Tag Archives: draft communications data bill

Official: the snoopers’ charter is dead in this parliament

One element missing from the Queen’s Speech was the Communications Data Bill, aka the ‘snoopers’ charter’. No surprise to Lib Dems: Nick Clegg torpedoed it last month.

So I had a momentary spasm of concern to see on ConservativeHome this story from Mark Wallace: The Snoopers’ Charter comes sneaking back. Again.

I asked Lib Dem MP Julian Huppert (who’s played a crucial role in safeguarding civil liberties this parliament, including on this Bill) if there were any truth in it, and got an immediate reply…

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Nick Clegg: Snoopers’ charter is not going to happen with Liberal Democrats in Government

Julian Huppert has already joyfully welcomed Nick Clegg’s decision to veto Tory plans on web snooping. However, I thought I’d give you the chance to hear Nick Clegg’s words from Call Clegg this morning. I certainly wasn’t expecting such an unequivocal statement. He has given himself no wiggle room at all. This is what he said:

What people have dubbed the snoopers’ charter, I just have to be clear with you, that’s not going to happen. In other words, the idea that the Government will pass a law which means there would be a record kept of every website you visit,

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Julian Huppert MP writes…I agree with Nick. He’s right to kill the Snoopers’ Charter

On 18th March 2010 Nick Clegg gave a speech to Privacy International about Lib Dem plans to roll back the surveillance state.  He said:

 The Conservatives talk a good game on privacy but scratch beneath the surface and it is clear they cannot be trusted to roll back Labour’s surveillance state… Only the Liberal Democrats will bring an end to the endless snooping on innocent people.

We committed ourselves at the last election to ending ID cards, curbing CCTV and stopping the Home Office encroachment into our lives. Enough of citizens as suspects. Enough of “endless snooping” by the Government.

One of our …

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Julian Huppert MP writes … Communications Data Bill cannot proceed

Last week the Home Secretary claimed that anyone who opposes the Draft Communications Data Bill, dubbed the Snoopers Charter, was supporting paedophiles and terrorists.

She argued, “Criminals, terrorists and paedophiles will want MPs to vote against this bill. Victims of crime, police and the public will want them to vote for it. It’s a question of whose side you’re on.”

We’ve heard that argument before. Tony Blair used similar arguments to

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Clegg set to veto Communications Data Bill

Excellent:

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Is this the week Nick Clegg will ditch support for the draft Data Communications Bill?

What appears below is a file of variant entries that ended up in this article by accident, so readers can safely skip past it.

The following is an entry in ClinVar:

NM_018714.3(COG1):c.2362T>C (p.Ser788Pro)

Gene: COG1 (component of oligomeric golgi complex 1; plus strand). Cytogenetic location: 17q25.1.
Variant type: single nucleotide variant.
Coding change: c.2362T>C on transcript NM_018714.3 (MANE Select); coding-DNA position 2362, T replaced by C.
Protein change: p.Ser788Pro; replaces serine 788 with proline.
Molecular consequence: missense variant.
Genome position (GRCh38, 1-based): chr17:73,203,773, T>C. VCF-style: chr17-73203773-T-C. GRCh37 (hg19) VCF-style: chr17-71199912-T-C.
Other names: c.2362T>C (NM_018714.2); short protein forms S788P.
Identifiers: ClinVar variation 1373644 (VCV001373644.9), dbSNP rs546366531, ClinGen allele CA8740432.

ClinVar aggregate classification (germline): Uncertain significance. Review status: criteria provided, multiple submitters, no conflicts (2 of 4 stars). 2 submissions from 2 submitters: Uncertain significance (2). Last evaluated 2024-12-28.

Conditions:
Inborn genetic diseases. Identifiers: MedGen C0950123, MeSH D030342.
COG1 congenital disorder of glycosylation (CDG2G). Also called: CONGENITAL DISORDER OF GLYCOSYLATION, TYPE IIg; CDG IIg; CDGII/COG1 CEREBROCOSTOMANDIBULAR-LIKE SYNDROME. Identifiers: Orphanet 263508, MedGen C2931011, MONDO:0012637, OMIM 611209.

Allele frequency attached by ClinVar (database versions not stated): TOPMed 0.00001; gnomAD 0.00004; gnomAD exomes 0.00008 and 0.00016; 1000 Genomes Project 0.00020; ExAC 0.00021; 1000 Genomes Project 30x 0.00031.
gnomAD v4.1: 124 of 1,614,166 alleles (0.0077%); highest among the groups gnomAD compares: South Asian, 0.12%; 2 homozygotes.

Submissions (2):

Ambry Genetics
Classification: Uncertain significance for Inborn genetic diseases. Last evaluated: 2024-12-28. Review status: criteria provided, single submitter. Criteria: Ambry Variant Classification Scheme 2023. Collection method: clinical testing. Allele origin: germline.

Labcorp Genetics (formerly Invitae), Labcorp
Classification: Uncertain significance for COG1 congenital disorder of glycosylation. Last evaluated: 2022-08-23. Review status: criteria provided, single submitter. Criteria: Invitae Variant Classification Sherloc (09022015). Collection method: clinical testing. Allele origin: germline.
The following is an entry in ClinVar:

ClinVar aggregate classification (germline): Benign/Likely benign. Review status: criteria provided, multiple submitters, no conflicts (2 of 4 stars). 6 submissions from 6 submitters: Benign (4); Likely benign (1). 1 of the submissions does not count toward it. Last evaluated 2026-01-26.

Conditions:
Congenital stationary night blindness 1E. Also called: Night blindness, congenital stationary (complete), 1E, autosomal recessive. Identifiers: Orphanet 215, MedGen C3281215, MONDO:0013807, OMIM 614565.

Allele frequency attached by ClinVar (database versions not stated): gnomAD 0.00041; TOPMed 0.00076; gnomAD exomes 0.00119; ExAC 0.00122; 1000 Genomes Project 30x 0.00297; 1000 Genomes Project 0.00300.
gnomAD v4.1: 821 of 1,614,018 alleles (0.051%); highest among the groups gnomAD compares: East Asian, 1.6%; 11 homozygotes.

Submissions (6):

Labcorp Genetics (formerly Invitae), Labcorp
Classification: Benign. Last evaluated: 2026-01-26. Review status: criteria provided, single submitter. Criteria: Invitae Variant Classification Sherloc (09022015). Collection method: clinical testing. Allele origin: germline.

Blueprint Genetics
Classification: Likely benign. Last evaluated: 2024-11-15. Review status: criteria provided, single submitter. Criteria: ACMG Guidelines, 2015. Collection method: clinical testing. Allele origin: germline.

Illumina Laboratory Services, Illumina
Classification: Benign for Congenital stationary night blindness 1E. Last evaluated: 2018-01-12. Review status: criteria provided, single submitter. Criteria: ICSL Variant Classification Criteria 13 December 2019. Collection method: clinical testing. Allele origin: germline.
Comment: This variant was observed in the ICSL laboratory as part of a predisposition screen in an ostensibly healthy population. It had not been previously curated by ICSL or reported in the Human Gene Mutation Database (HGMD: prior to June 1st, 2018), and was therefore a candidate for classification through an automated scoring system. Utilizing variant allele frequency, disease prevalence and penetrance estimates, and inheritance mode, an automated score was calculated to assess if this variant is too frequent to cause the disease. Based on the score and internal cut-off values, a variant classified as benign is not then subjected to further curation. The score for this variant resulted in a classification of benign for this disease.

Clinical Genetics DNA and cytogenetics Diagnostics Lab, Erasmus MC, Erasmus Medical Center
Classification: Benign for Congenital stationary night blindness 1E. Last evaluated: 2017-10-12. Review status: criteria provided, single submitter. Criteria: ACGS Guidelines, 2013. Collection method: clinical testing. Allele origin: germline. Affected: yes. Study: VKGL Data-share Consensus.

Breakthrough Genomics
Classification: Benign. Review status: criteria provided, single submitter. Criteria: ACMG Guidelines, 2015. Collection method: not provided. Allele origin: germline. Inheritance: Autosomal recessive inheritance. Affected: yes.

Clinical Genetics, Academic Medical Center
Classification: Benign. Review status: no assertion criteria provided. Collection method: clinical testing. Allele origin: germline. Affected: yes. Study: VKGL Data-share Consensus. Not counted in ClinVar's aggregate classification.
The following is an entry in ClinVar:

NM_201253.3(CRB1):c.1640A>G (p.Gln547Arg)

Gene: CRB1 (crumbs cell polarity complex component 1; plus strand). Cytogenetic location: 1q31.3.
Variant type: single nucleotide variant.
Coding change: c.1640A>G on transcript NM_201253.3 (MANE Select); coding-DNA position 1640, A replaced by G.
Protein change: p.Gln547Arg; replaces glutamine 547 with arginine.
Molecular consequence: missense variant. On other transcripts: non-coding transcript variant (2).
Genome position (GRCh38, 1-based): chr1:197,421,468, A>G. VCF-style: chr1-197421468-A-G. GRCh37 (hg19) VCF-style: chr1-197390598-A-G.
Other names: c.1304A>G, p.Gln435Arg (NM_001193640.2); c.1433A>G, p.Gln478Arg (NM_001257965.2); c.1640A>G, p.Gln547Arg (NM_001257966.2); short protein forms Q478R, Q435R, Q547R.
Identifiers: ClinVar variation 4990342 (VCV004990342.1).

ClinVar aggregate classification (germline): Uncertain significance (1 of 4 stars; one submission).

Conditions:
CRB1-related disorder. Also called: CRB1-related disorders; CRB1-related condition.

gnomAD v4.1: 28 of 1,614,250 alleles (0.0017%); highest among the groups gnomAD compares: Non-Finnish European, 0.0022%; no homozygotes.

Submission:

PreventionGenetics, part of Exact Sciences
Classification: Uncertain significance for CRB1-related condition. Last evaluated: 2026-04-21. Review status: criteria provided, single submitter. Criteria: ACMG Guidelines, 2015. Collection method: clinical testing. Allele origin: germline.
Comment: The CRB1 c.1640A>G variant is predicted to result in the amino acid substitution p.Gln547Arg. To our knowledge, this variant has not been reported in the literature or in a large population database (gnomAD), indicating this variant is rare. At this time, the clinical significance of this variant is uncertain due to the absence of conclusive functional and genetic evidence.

The days of the draft Data Communications Bill (aka internet snoopers’ charter) may well be numbered if reports in the last few days are true that Nick Clegg is about to ditch the controversial plans. Here’s the BBC’s James Landale:

Party sources say leader Nick Clegg is ready to use a parliamentary report, due out next week, to oppose the plans. The draft Communications Data Bill would allow police access to details of people’s email and internet use,

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Oh dear. Interception of Communications Commissioner does it again

I’ve blogged just once or twice or thrice about the many failings of the Interception of Communications Commissioner and his dreadful record, failing to ask the right questions, unwilling to investigate evidence of widespread abuses and ignoring questions over cost.

And now he’s spoken out over the highly controversial Draft Communications Data Bill – not against its extensive online snooping provisions or even to call for stronger safeguards (such as to remedy his own failures to look into strong evidence that …

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Information Commissioner sounds warning over Draft Communications Data Bill

An important intervention today in the debate over the Draft Communications Data Bill. The Information Commissioner has issued a strongly-worded warning about its impact if implemented:

Plans to monitor all Britons’ online activity risk uncovering “incompetent criminals and accidental anarchists” rather than serious offenders, the information commissioner has warned…

Christopher Graham said the “really scary people” could simply avoid detection by changing their behaviour…

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LibLink: Mark Pack – The Home Office has got it wrong about online snooping ‘safeguards’

The Voice’s Mark Pack has taken to the (web)pages of The Spectator to dispute the case put by Home Office Minister James Brokenshire about the Draft Communications Data Bill:

What do you do if a regulator has failed? Leave them unreformed and instead give them greater powers? That is the line Home Office Minister James Brokenshire is arguing.

The regulator in question is the Interception of Communications Commissioner and the powers relate to online monitoring. For the Draft Communications Data Bill would not only give the government far more scope to monitor what we do online, but Brokenshire also argues we should be

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Opinion: Who’s phoning who? (with apologies to Aretha Franklin)

A year ago I heard that six degrees of separation are now down to four courtesy of the internet and social media. Some, if not most, in politics are “connectors”, people who know many and who like introducing them to each other, who make friends fast, keep them for life and remember all about them; that’s not just true of politics, but of successful people in most walks of life.